When reading for fun, do you usually choose fiction or non-fiction? Do you have an idea why you prefer one over the other?
Reading for fun? Yes, I suppose I do, but it is an ernest task reading a book, although reading books is almost a thing of the past. The photo is of our local bookshop in the Swiss town of Solothurn. For the English section in a German speaking environment, it is quite large. They cater for a bit of everything, although if there is a certain special book you need, then you order it. Delivery in a few days usually, and the order can be placed online with no postal charges – a very good service and one I often used.
Today this is for me a thing of the past. Upload the book you want from Amazon to your Kindle (usually) if the price is right. It takes a few seconds with their so-called Whispernet. If the app is on your iPad, all the better and you have your own little library in your hands.
I have been reading since “The Cat Sat on the Mat” my first school reading book. My cats never sit on mats, but we got rid of the mats as we have tiled flooring. My cats do not even sit on the floor (somehow beneath their dignity), they prefer a comfortable chair, bed or place in the shadows outside. The person who told the first story I read in the Beacon Readers series was not in the picture. However, due to my hunger for words, facts and wanting to know more I progressed to the stories of “Janet and John”. They were part of my life – was this fiction or fact? The author did not seem to find this important to know, but after a while I found that Janet and John led a boring life. They lived in such perfect harmony together, never an argument and according to the pictures in the book their surroundings were something like Nirvana. Always blue skies, a perfect place to play and they never had an argument. I think this was fiction, but at the beginning I was just eager to continue to book three. That had a cover with chickens. I thought at last I would discover how to roast a chicken after Janet’s father demonstrated the sordid details of killing the chicken.
I am diversing. So were these books the facts of life? No, they were the books that were kept somewhere in another bookcase that I discovered when I realised that there was something called non-fiction. There was a lot of talk about eggs being fertilised, but the books (in the 1950’s) never told you actually how it was done and mum would put the book away and tell me I was too young for that sort of thing. My thirst for knowledge was stifled in my infant days.
As the years passed I was a regular visitor to the library. The family philosophy seemed to be “why buy books when they are free at the library”. I was fascinated by Sherlock Holmes. Imagine my disappointment when I discovered he was not real. Now and again I would borrow an illustrated encyclopedia from the library. Did dinosaurs really exist? Of course and I knew more about them than our pet cat Whisky. I heard about an author called John Steinbeck in my early teenage years and discovered his books at the library. I read them all. John Steinbeck died in 1968. I remember mentioning it to my mum. “Who’s he?” she said. Wise words which shows that my background was steeped in literature.
The school rescued me to a certain extent, where I learned there were classics, but we had to read those books for an exam, so that destroyed my interest from the beginning.
Today I read almost everything, be it fiction or non-fiction, although more fiction. My last non-fiction was half of a book called “Darm mit Charme” which is a german book, translated into English “Intestine with charm” from a young German lady who studied medicine and tells you the true facts (including the less digestive ones) about the recycling process in the body with all the details. It was a best seller in Germany. I stopped half way but intend to finish the book. That is the advantage of non-fiction, you can stop and do not miss part of the story. Ok, the events in a digestive system are not exactly exciting, but it was described in an interesting way.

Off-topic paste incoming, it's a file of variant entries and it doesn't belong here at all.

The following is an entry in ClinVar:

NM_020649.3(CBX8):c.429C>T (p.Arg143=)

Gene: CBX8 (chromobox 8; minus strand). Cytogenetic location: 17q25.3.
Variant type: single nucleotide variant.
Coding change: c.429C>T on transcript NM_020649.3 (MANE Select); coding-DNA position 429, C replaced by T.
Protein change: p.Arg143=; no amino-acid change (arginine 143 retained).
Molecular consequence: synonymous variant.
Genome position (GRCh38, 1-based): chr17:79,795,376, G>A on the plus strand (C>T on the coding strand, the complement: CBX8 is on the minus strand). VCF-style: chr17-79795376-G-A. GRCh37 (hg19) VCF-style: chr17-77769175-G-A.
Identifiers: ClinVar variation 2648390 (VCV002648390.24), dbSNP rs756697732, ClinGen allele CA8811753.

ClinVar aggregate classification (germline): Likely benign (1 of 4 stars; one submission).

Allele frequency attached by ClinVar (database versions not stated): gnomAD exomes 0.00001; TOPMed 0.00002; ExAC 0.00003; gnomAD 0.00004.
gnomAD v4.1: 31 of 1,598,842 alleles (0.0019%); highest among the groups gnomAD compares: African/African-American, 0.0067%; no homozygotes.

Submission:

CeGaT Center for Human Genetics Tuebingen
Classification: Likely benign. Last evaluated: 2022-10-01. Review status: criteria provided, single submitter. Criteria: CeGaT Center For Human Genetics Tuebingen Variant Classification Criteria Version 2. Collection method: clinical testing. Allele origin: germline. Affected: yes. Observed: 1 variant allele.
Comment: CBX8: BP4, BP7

Another non-fiction I enjoyed was “The Great Stink” telling of how Sir Joseph Balzagette cleaned up the sewage system of London, a book I gladly recommend. The area where I originated, in the East of London, was a stunning example of a sewer at the time and typhus epidemics often broke out in the 19th century.
Otherwise I read Stephen King sci-fi, I am a great fan of Ken Follet who writes novels with the accompanying historical facts. Mr. Swiss is also an avid reader and we often exchange books, although he downloads English books on his iPad in German, I prefer to read in the original English. It is quite often that we have the same books in two languages. I can read German perfectly well, but I prefer a German author. I like to read original books, although the complete Kurt Wallender books from Henning Mankell I read in German as I cannot speak Swedish and Mr. Swiss already had them in german.
Something tells me to stop, otherwise I will be boring you all about my taste in books, which is probably not yours. Curling up with an iPad in the evening is more fulfilling for me than looking at some TV programme. I have just finished Stephen King’s “Under the Dome” and it is running on the TV at the moment. Even Stephen Spielberg helped out with the film. I decided not to watch it until the book was read. The book is now finished but I have already progressed to a free upload of an English book “The Ghost in my Bedroom” by Heather Jones. Not a long read, but something to carry on with and keep me out of mischief.
Enjoy your next book, have a good read and don’t forget to mark the place in the book where you stopped (if your have a real one with covers and pages).